What: Greece's monthly inflation rate peaked at 13,800% in October 1944 with a daily inflation rate of 20.9%, according to the Cato Journal.
Why: WWII left Greece in debt because the government covered its expenses by printing money instead of taxing its citizens. The German-Italian occupation destroyed the economy and eventually citizens lost faith in the currency and the central bank began to issue gold franc coins which cut the demand for the currency.
How it ended: To end hyperinflation Greece joined the international Bretton Woods system in 1953 which fixed exchange rates linking international currencies to the US dollar.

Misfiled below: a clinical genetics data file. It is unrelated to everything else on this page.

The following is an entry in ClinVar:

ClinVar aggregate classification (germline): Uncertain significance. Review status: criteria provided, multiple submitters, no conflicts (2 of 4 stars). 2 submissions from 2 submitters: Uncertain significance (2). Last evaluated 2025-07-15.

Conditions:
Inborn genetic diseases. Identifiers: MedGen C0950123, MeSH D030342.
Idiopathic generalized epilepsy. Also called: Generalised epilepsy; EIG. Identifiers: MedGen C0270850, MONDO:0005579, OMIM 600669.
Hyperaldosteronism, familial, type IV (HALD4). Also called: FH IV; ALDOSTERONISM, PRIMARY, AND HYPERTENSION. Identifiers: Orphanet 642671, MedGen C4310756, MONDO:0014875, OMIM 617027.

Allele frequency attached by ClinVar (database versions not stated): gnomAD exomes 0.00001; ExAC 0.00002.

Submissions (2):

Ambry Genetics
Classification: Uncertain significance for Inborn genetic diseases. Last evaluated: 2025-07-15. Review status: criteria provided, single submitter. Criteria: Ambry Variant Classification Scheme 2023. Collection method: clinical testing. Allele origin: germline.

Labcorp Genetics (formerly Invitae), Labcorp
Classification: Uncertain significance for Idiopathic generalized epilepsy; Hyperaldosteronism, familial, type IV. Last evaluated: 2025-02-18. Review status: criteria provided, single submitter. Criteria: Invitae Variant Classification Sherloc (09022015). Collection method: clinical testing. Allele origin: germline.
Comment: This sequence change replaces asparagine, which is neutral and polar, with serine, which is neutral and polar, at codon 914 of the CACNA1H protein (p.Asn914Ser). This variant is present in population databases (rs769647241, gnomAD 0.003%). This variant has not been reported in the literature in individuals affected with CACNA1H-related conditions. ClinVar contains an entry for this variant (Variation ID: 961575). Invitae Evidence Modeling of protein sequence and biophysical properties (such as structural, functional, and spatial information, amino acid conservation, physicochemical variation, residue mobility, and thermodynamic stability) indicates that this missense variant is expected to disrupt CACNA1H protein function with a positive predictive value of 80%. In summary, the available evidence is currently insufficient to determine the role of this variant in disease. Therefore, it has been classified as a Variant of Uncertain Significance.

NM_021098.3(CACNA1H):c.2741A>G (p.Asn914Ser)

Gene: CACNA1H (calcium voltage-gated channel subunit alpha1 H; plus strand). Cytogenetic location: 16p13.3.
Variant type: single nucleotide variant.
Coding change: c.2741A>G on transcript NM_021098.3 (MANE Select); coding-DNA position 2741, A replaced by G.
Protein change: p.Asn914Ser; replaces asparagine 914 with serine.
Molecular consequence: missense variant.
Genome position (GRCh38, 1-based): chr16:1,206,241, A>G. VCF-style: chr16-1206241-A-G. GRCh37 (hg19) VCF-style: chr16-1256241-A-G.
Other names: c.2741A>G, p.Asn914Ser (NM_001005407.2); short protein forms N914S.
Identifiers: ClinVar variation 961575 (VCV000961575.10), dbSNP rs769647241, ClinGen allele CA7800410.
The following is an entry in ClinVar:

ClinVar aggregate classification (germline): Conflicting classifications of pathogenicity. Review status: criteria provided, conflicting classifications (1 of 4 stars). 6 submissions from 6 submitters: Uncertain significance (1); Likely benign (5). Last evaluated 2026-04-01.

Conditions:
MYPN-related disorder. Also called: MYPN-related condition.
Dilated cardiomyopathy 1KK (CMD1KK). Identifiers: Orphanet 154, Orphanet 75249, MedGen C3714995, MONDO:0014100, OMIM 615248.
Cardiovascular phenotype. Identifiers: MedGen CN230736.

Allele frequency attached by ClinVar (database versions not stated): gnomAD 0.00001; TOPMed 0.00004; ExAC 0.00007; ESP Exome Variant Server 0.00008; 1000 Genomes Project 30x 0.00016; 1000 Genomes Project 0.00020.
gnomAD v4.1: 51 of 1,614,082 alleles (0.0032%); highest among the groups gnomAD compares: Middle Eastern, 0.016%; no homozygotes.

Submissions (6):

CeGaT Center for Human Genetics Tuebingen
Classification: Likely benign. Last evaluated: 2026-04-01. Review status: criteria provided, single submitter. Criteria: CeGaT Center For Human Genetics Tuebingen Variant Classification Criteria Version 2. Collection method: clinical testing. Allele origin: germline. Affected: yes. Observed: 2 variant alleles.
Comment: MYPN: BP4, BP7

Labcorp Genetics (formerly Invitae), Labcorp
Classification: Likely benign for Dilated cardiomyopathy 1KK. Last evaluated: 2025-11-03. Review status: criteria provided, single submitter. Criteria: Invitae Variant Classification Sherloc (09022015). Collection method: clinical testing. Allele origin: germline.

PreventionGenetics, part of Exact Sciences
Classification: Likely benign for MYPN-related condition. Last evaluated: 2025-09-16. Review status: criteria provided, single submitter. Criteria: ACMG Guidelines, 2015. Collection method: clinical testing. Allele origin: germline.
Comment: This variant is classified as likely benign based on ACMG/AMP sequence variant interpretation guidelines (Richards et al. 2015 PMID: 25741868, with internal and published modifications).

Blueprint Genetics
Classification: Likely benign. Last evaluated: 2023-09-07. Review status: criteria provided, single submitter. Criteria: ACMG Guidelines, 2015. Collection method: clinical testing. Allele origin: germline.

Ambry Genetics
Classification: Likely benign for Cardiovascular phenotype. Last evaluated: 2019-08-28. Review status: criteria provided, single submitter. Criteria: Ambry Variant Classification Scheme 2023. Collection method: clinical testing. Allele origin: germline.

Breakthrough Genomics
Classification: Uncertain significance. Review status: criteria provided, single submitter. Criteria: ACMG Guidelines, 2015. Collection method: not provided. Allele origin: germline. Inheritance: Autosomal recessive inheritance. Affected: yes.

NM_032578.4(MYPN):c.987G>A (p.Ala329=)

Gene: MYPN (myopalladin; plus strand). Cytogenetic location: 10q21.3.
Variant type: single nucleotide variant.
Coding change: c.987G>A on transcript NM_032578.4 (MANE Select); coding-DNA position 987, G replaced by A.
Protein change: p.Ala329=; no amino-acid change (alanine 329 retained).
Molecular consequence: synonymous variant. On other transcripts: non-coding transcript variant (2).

What: At its worst Germany reached a monthly inflation rate of 29,500% in October 1923 according to the Cato Journal. In December 1923 4.2 trillion marks would get you USD1.
In the early 1920s hyperinflation had so destroyed the mark that Germans began using it as a substitute for firewood and coal since the currency was cheaper to burn.
Why: Germany's decision to fund its war debts by borrowing instead of taxing its citizen's lead to a surge in inflation in the Weimar Republic, Germany's 1919 parliamentary republic that replaced the imperialist government.
How it ended: The government created an independent central bank and introduced a new currency, the rentenmark, that could be converted into a bond with gold value.
What: Yugoslavia reached a monthly inflation rate of 313,000,000% and a daily inflation rate of 64.6% according to the Cato Journal. At its worst the bank was printing dinars denominations as high as 500 billion.